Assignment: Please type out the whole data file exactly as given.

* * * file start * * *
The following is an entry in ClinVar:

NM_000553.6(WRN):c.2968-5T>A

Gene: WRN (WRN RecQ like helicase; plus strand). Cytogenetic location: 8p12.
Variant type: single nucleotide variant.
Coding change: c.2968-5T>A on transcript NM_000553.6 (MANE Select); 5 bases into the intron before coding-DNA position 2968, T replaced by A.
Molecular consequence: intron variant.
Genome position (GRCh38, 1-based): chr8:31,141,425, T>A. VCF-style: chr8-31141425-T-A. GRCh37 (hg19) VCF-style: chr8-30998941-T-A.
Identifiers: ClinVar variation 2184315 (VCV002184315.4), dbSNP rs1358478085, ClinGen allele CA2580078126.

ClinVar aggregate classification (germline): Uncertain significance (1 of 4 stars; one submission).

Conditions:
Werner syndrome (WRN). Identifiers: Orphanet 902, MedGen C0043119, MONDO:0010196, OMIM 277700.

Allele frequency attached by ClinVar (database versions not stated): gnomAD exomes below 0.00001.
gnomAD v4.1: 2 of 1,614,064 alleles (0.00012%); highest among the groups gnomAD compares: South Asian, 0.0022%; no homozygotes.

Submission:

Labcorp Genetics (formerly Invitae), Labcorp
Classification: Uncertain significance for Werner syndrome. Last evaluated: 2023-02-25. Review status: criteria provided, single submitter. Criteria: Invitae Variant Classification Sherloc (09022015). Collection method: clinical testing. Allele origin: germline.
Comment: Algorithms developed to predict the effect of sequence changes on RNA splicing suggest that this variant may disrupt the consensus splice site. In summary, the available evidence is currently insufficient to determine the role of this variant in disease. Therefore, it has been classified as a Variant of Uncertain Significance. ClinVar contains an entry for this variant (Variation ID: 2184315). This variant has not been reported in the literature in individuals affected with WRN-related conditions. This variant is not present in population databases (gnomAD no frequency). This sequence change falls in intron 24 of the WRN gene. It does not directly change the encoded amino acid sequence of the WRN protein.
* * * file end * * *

The following is an entry in ClinVar:

NM_000553.6(WRN):c.2968-5T>A

Gene: WRN (WRN RecQ like helicase; plus strand). Cytogenetic location: 8p12.
Variant type: single nucleotide variant.
Coding change: c.2968-5T>A on transcript NM_000553.6 (MANE Select); 5 bases into the intron before coding-DNA position 2968, T replaced by A.
Molecular consequence: intron variant.
Genome position (GRCh38, 1-based): chr8:31,141,425, T>A. VCF-style: chr8-31141425-T-A. GRCh37 (hg19) VCF-style: chr8-30998941-T-A.
Identifiers: ClinVar variation 2184315 (VCV002184315.4), dbSNP rs1358478085, ClinGen allele CA2580078126.

ClinVar aggregate classification (germline): Uncertain significance (1 of 4 stars; one submission).

Conditions:
Werner syndrome (WRN). Identifiers: Orphanet 902, MedGen C0043119, MONDO:0010196, OMIM 277700.

Allele frequency attached by ClinVar (database versions not stated): gnomAD exomes below 0.00001.
gnomAD v4.1: 2 of 1,614,064 alleles (0.00012%); highest among the groups gnomAD compares: South Asian, 0.0022%; no homozygotes.

Submission:

Labcorp Genetics (formerly Invitae), Labcorp
Classification: Uncertain significance for Werner syndrome. Last evaluated: 2023-02-25. Review status: criteria provided, single submitter. Criteria: Invitae Variant Classification Sherloc (09022015). Collection method: clinical testing. Allele origin: germline.
Comment: Algorithms developed to predict the effect of sequence changes on RNA splicing suggest that this variant may disrupt the consensus splice site. In summary, the available evidence is currently insufficient to determine the role of this variant in disease. Therefore, it has been classified as a Variant of Uncertain Significance. ClinVar contains an entry for this variant (Variation ID: 2184315). This variant has not been reported in the literature in individuals affected with WRN-related conditions. This variant is not present in population databases (gnomAD no frequency). This sequence change falls in intron 24 of the WRN gene. It does not directly change the encoded amino acid sequence of the WRN protein.